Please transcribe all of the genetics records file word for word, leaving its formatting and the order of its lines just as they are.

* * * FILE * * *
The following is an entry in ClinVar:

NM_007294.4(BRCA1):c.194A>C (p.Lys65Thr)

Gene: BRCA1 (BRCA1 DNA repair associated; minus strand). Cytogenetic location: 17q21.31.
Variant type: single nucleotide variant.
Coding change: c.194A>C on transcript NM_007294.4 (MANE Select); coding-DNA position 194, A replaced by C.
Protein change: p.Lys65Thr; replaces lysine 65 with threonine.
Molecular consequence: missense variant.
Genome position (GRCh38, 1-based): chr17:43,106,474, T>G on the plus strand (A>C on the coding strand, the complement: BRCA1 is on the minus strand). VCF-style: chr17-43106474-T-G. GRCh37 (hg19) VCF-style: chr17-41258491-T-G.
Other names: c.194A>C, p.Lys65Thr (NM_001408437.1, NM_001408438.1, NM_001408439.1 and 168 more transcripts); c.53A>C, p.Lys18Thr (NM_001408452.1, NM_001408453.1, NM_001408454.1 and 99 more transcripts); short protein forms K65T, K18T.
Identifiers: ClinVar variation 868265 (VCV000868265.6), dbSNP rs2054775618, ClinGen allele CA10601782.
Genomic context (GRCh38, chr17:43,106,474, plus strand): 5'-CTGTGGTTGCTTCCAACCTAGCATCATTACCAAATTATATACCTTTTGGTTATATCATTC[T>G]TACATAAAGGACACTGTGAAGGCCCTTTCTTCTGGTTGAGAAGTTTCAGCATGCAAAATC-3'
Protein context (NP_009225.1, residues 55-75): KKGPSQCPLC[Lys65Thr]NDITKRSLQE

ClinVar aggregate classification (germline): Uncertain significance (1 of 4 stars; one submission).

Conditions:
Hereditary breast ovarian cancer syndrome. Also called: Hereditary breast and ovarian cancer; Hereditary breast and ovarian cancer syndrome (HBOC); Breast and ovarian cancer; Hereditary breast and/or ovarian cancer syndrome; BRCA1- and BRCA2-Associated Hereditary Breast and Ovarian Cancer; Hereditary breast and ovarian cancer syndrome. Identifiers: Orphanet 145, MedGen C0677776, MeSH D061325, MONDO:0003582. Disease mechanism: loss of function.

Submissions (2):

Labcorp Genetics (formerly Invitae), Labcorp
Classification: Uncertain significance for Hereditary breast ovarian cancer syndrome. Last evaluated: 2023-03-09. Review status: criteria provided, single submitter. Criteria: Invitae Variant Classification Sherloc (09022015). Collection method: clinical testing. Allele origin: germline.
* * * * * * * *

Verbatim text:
The following is an entry in ClinVar:

NM_007294.4(BRCA1):c.194A>C (p.Lys65Thr)

Gene: BRCA1 (BRCA1 DNA repair associated; minus strand). Cytogenetic location: 17q21.31.
Variant type: single nucleotide variant.
Coding change: c.194A>C on transcript NM_007294.4 (MANE Select); coding-DNA position 194, A replaced by C.
Protein change: p.Lys65Thr; replaces lysine 65 with threonine.
Molecular consequence: missense variant.
Genome position (GRCh38, 1-based): chr17:43,106,474, T>G on the plus strand (A>C on the coding strand, the complement: BRCA1 is on the minus strand). VCF-style: chr17-43106474-T-G. GRCh37 (hg19) VCF-style: chr17-41258491-T-G.
Other names: c.194A>C, p.Lys65Thr (NM_001408437.1, NM_001408438.1, NM_001408439.1 and 168 more transcripts); c.53A>C, p.Lys18Thr (NM_001408452.1, NM_001408453.1, NM_001408454.1 and 99 more transcripts); short protein forms K65T, K18T.
Identifiers: ClinVar variation 868265 (VCV000868265.6), dbSNP rs2054775618, ClinGen allele CA10601782.
Genomic context (GRCh38, chr17:43,106,474, plus strand): 5'-CTGTGGTTGCTTCCAACCTAGCATCATTACCAAATTATATACCTTTTGGTTATATCATTC[T>G]TACATAAAGGACACTGTGAAGGCCCTTTCTTCTGGTTGAGAAGTTTCAGCATGCAAAATC-3'
Protein context (NP_009225.1, residues 55-75): KKGPSQCPLC[Lys65Thr]NDITKRSLQE

ClinVar aggregate classification (germline): Uncertain significance (1 of 4 stars; one submission).

Conditions:
Hereditary breast ovarian cancer syndrome. Also called: Hereditary breast and ovarian cancer; Hereditary breast and ovarian cancer syndrome (HBOC); Breast and ovarian cancer; Hereditary breast and/or ovarian cancer syndrome; BRCA1- and BRCA2-Associated Hereditary Breast and Ovarian Cancer; Hereditary breast and ovarian cancer syndrome. Identifiers: Orphanet 145, MedGen C0677776, MeSH D061325, MONDO:0003582. Disease mechanism: loss of function.

Submissions (2):

Labcorp Genetics (formerly Invitae), Labcorp
Classification: Uncertain significance for Hereditary breast ovarian cancer syndrome. Last evaluated: 2023-03-09. Review status: criteria provided, single submitter. Criteria: Invitae Variant Classification Sherloc (09022015). Collection method: clinical testing. Allele origin: germline.